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php – header("Content-type: text/css"); is working in Firefox and Chrome, but in Internet Explorer 9 it shows up as 'text/html'

Posted by: admin April 23, 2020 Leave a comment


header("Content-type: text/css"); works in Firefox, Chrome and other, but not in Internet Explorer 9. I am not sure what’s up.

In Chrome and Firework it shows the style sheet if I open it in its own tab and it’s being applied to the page.

In Chrome under Network in the developer tools it says the type is text/css and the status is 200.

In Internet Explorer 9, it wants to download the style sheet if I open it in its own tab and it’s not being applied to the page.

In the F12 developer tools you can click on network, start capturing and refresh the page. It shows the Style.css.php. The type is text/html and the result is 406.

This is in the head:

<link rel="stylesheet" type="text/css" href="/assets/css/style.css.php" media="screen" />

Request headers:

Key Value
Request GET /assets/css/main.css HTTP/1.1
Accept  text/css
Accept-Language en-US
User-Agent  Mozilla/5.0 (compatible; MSIE 9.0; Windows NT 6.1; WOW64; Trident/5.0)
Accept-Encoding gzip, deflate
Connection  Keep-Alive
Cookie  PHPSESSID=*Hidden*

Response headers:

Key Value
Response    HTTP/1.1 406 Not Acceptable
Date    Fri, 01 Apr 2011 10:12:42 GMT
Server  Apache/2.2.14 (Ubuntu)
Alternates  {"main.css.php" 1 {type application/x-httpd-php}}
Vary    negotiate
TCN list
Keep-Alive  timeout=15, max=100
Connection  Keep-Alive
Content-Type    text/html; charset=iso-8859-1
How to&Answers:

IE has “No, I’m not kidding about Content-Type” switch:

X-Content-Type-Options: nosniff

BTW: make sure you also send Last-Modified and disable session.cache_limiter in PHP, otherwise browsers will keep reloading the CSS file, which will negatively impact performance.


Internet Explorer has a history of trusting the file extension over the MIME type reported by the browser. If you have mod_rewrite available, have your HTML look for a .css file and then create a mod_rewrite rule that pipes that URL to your script.


I have found that using header("Content-type: text/css", true); works for me. It prevents the server from outputing 2 HTTP headers for ‘Content-Type’.


Is there any output before the header is sent? BOM in the php file? A carriage return?

If you disabled error reporting, you may not see the error it should trigger.

Try adding ob_start() on top, it will resolve any issue related to headers already sent before any header() call.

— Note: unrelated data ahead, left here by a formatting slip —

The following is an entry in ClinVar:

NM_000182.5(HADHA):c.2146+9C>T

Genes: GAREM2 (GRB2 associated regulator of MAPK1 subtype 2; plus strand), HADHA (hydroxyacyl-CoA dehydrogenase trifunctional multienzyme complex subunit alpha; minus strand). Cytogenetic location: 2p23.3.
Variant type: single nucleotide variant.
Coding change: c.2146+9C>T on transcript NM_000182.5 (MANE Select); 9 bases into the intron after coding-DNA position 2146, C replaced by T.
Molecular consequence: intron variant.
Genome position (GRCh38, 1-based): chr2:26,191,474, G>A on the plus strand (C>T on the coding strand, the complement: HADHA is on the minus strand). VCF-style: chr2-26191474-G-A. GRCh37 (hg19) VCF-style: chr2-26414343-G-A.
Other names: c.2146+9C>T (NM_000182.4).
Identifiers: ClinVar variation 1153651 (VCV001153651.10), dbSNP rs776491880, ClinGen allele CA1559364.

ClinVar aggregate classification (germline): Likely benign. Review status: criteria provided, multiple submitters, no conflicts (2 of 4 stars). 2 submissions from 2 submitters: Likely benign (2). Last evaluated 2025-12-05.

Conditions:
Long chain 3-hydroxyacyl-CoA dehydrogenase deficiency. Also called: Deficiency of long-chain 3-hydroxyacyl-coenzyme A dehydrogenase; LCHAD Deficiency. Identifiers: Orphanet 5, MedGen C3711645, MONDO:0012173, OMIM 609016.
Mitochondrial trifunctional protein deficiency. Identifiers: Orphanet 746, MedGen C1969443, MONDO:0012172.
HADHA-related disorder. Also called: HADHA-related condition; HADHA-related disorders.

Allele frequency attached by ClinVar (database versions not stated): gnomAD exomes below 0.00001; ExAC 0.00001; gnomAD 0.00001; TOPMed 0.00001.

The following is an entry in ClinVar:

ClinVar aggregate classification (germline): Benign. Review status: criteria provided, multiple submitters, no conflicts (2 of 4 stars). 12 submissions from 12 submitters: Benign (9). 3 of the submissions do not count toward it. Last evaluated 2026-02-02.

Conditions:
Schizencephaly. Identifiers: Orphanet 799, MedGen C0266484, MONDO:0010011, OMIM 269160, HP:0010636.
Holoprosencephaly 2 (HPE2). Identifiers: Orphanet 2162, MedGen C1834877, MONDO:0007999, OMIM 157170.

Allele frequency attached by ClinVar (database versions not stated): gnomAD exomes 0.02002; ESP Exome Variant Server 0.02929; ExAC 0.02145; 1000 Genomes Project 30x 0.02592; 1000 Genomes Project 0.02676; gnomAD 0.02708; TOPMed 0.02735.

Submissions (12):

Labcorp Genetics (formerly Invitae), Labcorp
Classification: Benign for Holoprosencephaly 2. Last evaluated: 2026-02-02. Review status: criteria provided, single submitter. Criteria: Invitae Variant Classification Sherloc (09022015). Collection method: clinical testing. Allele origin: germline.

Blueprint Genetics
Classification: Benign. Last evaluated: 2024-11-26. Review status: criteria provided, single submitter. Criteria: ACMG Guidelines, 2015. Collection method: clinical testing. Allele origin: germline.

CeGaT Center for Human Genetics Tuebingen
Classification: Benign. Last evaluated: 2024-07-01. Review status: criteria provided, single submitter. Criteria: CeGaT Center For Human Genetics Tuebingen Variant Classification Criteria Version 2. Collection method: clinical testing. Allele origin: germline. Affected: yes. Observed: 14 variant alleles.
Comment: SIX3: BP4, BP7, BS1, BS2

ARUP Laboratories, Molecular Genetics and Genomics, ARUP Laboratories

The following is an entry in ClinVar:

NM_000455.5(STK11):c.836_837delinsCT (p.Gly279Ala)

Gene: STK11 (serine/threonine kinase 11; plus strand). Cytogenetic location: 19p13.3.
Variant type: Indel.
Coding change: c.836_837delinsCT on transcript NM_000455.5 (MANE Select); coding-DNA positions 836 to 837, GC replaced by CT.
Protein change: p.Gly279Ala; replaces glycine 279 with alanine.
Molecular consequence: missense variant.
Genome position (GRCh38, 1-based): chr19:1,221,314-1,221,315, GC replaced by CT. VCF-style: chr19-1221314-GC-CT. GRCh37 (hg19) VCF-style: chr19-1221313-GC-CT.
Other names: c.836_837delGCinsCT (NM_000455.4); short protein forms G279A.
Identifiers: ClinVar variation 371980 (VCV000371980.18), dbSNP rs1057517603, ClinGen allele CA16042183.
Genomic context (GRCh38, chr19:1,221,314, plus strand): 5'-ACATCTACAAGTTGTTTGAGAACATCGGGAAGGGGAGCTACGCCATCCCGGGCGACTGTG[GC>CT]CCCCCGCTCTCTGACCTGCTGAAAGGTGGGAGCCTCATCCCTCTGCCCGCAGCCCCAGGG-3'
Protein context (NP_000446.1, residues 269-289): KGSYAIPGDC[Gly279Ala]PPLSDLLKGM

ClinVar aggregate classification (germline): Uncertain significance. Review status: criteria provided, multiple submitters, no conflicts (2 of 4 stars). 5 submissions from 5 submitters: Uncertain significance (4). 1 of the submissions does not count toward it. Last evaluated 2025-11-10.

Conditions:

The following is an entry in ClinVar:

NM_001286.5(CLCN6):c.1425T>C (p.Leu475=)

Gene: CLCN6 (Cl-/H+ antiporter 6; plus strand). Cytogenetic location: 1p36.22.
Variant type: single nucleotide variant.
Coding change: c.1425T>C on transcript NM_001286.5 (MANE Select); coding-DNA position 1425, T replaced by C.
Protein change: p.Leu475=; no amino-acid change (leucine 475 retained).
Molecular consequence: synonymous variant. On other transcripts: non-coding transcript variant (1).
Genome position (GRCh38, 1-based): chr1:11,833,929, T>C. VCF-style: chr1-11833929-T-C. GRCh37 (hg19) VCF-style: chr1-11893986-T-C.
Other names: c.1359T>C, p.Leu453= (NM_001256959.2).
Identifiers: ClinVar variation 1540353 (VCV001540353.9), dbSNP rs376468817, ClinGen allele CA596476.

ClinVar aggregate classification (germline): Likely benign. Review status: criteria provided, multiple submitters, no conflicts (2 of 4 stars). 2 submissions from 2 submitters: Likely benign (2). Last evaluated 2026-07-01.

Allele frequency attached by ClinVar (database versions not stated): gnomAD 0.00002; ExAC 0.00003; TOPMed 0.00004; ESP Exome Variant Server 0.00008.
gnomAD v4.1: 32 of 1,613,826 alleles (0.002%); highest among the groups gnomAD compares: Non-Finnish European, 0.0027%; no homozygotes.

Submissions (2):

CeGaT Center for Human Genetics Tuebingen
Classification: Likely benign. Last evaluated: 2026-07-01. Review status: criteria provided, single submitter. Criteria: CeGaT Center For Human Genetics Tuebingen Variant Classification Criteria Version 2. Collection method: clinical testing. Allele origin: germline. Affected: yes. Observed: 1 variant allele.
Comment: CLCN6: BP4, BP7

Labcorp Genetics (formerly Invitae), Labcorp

If you have a BOM in your UTF8 file, you may want to remove it.


I think the problem maybe due to mod_security which is serving a 401 error page (HTML) rather than the CSS. Try adding this to an .htaccess file in the web root of your website to see if this resolves the issue.

<IfModule mod_security.c>
    SecFilterEngine Off
    SecFilterScanPOST Off


The article Handle Images/CSS/JS as PHP without httpd.conf Using .htaccess helped me figure out the issue.

You basically do all the same stuff as everyone else mentioned (setting header in PHP, etc.), but also use .htaccess to set the AddHandler param.

<Files my_style.css>
    ForceType application/x-httpd-php
    AddHandler application/x-httpd-php .css

This way you can name it with .css and still have PHP parse it.


For Internet Explorer 9 serving HTTP 406 status code in the response header for a dynamically generated CSS file we:

  1. Removed the Apache mod_negiotiation module or added -Multiviews to the host configuration (or .htaccess).
  2. Activated Apache mod_rewrite
  3. Added a rewrite rule to the virtual host configuration or htaccess:

    <IfModule mod_rewrite.c
      RewriteEngine on
      RewriteBase /
      #serve CSS and JS from combine.php
      RewriteRule ^combine(.*) combine.php [NC,L]

Note: This solution is only good for servers/virtual-hosts not using Multiviews as removing mod_negotiation removes usage of this directive as well.


Recently I had a problem like this for myself too. Nasty debugging is all I can tell about this. Not sure if this might help you people, but I hope it will. Cut to the chase.

Internet Explorer uses something called Mime-type sniffing, which simply reads 200 Bytes of THE FILE header.

I had a PHP script which had to return different video file (with data – the whole file) dependent on the parameter it had been supplied with.

My video request example: get-video.php?id=here_goes_the_id

$file = ''; // Get the video file path
if (is_file($file)) {
    header("Content-Type: video/mp4");
    header("Content-Length: " . filesize($file));
exit(); // This is the turnaround

You have to suspend your script immediately after it sends the file data.
This prevents the IE Mime-type sniffing.

Hope it helps.